Another thing we must remember is our parents. We may go through life, never wanting for anything. We might think that they are made of money, because they gave us a great life. That may very well be true, but the point I am making is that we do not know. We cannot expect our parents to bail us out of every situation. We cannot expect them to "chip in" when an emergency happens.

A parent who made a lot of money at a high paying job, might not have a whole lot of money when forced into retirement at the age of 55.  Even with decent insurance, medical bills can pile up. We need to be mindful that we do not know every detail of someone's life. It is not our right to, either.

What we are responsible for is our own lives. We are responsible for making our own good financial decisions. We cannot rely on a handout, a bailout, inheritance or a "gift". What we can do is work hard, save our pennies, live with integrity and within our means. Save as much as we can, while we can. If you do not know how to manage your finances, learn. It is never too late, but the earlier you do the better.

I must add that yes, I have gotten help from family and friends. I wish them to know how grateful I am to have had that help. But one thing I have learned is that when you have a parachute that is given to you, you tend to live life taking risks you shouldn't. I had to learn that I am responsible for myself and my kids. I must make my own parachute. I must live my life and respect other's for living their's.

I hope that this post puts things in perspective a little. You never know what someone else's story is, just make sure you make your's the best one you can.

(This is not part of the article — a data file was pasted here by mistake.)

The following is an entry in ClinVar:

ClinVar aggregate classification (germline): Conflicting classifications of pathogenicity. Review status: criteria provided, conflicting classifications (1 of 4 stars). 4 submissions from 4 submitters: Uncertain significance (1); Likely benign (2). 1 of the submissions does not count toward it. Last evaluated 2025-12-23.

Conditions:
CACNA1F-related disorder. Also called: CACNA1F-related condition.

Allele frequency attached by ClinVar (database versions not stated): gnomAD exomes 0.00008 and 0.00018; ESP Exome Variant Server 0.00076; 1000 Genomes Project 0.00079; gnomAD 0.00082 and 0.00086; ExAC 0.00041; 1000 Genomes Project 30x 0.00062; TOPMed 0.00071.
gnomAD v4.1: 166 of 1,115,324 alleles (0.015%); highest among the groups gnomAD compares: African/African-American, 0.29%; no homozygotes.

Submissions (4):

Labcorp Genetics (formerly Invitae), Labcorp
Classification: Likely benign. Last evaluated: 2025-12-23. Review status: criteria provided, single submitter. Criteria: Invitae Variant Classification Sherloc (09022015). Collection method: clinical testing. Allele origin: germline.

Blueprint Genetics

Friday, October 3, 2014

First Month of Complete Success...

When I sat down to do the budget for October I about cried. I usually cry because I have to figure out how to pay bills from the previous month, along with the current bills. I didn't have to do that this month.

I sat down with my calendar, my bills binder, the expense log, my computer and calculator. One thing was different, I also sat down with my husband. He had the day off of work, so I thought I would walk him through the process.

Clearing off last month's information from the dry erase calendar, I put down this months information. I looked up the bill balances from all bills. I didn't even have the amount for cable yet, because the new statement hadn't come out yet. The balance was zero still. With that, I had tears come to my eyes. We have always been behind on cable. Even if it was just a week or two, it never ever had a zero balance. This month it did. Every bill was completely current. Rent was paid. I even had money in savings.

All of this left me with a feeling of not knowing where to start. I have been current on bills before, but never from my own doing. Someone always bailed us out. This was the result of a lot of hard work. Not stressing about paying the bills was a new feeling for me.

So I took a deep breath and went ahead with this months budget. Things are still really tight this month, but everything is getting paid. The tiny bit extra is being moved into savings. We are even going to be able to have a little fun by going to the State Fair, something hubby and I have never been able to do.

I am able to breath now. I know that I am living my life with integrity. I am fulfilling my obligations as an adult. Do I still have some debt? Yes. Do we still have a long way to go? Yes. But we have finally gotten to a point where our budget is balanced. We see a future where we can be happy and not live in fear.

More happy news to come in a week or so. It will go a long way to helping us reach our goals of home ownership.